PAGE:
After two decades worth of failed attempts at establishing a gambling market, Mongolia is once again working towards reviving legislation to develop casino resorts, reports AKIpress.

Despite several failed efforts dating back to 1997, the country is attempting to diversify its economy by tapping into Asia’s lucrative gambling industry. According to the news agency, news.mn reports that on January 10, the Judicial Standing Committee made a decision to establish a working group to work on drafting legislation that would authorize casino resorts “under the leadership of MP L.Enkhbold.”

In November 2016, it was reported by Russia’s UlanMedia that the government of Mongolia was reviving legislation that would allow a casino and racetrack near its border with Buryatia, a Russian republic in eastern Siberia. Prior to that, Reuters reported that on February 12, 2015, draft legislation that would allow the construction of two casino projects was approved by the country’s Cabinet Secretariat. That push, if successful, would’ve seen Australia’s Frontier Capital Group become the first casino licensee in Mongolia but the company backed out in February last year.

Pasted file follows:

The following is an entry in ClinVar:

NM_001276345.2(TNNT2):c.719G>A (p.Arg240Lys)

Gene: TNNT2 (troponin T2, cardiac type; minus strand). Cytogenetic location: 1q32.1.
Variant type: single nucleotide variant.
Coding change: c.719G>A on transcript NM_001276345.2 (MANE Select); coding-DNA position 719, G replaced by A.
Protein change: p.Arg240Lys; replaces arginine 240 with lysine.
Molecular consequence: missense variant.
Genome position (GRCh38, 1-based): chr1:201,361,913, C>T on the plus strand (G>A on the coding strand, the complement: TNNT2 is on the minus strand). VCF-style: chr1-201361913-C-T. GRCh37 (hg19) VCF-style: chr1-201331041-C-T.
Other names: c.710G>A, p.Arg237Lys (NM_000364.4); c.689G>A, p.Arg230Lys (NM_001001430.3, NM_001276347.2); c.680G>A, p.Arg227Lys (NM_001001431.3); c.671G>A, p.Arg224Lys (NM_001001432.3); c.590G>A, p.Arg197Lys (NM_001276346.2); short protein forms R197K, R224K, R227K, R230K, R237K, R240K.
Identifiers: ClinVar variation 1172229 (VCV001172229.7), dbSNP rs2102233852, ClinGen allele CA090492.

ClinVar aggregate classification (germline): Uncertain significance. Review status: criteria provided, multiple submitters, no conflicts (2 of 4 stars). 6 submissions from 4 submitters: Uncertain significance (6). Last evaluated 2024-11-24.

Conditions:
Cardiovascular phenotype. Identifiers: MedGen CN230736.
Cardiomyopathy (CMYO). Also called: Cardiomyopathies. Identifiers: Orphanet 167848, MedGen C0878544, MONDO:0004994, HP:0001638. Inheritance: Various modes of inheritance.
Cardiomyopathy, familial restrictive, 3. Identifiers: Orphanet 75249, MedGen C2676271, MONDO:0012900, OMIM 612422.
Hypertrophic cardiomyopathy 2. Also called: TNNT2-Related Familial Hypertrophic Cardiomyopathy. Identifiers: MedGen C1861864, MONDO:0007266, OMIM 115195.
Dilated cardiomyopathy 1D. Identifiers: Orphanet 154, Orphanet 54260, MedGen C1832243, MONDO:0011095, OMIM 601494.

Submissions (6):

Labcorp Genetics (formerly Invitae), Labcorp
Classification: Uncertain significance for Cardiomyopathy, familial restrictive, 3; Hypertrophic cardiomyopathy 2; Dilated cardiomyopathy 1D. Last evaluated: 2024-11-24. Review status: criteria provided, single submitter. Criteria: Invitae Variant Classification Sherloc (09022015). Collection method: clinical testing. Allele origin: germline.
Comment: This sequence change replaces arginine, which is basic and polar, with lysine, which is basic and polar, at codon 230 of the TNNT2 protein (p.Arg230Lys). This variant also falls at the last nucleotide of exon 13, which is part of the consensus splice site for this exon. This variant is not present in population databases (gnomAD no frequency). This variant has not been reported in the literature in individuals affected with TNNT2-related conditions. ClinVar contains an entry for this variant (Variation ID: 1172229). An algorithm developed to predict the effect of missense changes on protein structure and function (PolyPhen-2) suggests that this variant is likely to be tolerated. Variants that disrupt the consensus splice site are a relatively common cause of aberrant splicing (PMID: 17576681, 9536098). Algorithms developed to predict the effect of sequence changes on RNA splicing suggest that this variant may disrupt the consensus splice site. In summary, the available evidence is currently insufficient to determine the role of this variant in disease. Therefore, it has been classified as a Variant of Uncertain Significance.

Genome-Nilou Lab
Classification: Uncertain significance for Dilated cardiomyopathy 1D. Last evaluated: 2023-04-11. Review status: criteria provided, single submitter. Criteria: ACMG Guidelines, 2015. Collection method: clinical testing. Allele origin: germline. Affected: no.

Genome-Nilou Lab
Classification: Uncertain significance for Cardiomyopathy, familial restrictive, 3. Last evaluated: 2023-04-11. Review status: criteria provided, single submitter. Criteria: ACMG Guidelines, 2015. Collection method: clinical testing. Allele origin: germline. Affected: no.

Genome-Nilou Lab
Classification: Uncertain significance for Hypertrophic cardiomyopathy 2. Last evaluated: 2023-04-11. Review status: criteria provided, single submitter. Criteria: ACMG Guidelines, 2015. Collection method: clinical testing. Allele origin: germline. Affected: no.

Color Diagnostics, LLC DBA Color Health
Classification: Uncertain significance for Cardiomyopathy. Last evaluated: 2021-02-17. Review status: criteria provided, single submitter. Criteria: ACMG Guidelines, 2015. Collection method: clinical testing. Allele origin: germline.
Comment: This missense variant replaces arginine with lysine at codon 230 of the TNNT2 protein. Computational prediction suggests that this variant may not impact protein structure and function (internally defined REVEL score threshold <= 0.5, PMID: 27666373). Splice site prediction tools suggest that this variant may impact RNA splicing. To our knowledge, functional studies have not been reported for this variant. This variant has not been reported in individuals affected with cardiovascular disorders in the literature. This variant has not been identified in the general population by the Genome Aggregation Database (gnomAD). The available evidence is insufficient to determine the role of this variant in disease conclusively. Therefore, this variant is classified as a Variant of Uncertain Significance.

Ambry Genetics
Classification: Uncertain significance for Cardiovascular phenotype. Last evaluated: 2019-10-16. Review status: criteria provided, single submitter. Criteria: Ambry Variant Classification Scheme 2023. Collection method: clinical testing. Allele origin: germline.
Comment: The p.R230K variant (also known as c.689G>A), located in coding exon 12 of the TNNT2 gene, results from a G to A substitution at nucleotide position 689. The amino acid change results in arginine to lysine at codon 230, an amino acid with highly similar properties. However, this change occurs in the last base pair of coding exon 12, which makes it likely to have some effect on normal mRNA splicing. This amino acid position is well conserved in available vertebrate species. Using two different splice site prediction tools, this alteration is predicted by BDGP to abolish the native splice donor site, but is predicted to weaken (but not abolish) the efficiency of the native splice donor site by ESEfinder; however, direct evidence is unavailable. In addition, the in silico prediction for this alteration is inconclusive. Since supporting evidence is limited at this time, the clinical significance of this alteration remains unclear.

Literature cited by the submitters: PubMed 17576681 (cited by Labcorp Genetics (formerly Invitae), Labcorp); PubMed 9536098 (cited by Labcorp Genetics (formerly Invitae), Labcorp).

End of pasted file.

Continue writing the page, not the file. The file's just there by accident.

A model currently used in Cambodia, South Korea, and Vietnam has been proposed for the new legislation, which means Mongolian citizens would not be able to legally gamble in casinos, according to the news agency. Those countries currently enforce foreigner-only policies, where only foreign nationals are allowed to gamble legally in casino resorts, which are most often situated near border cities or international airports.

In Vietnam, however, Prime Minister Nguyen Xuan Phuc recently announced that Vietnamese citizens would be permitted to gamble at two casino resorts, one in Van Don Special Economic Zone at Ha Long Bay North Vietnam and the other on Phu Quoc Island in South Vietnam, on a two-year trial basis.

The new legislation would establish two casinos in Mongolia, which according to the report, are expected to generate annual tax revenue of MNT 74-130 billion. Currently, the country that shares borders with Russia to the north and China to the south, east, and west, has no legal land-based casinos.

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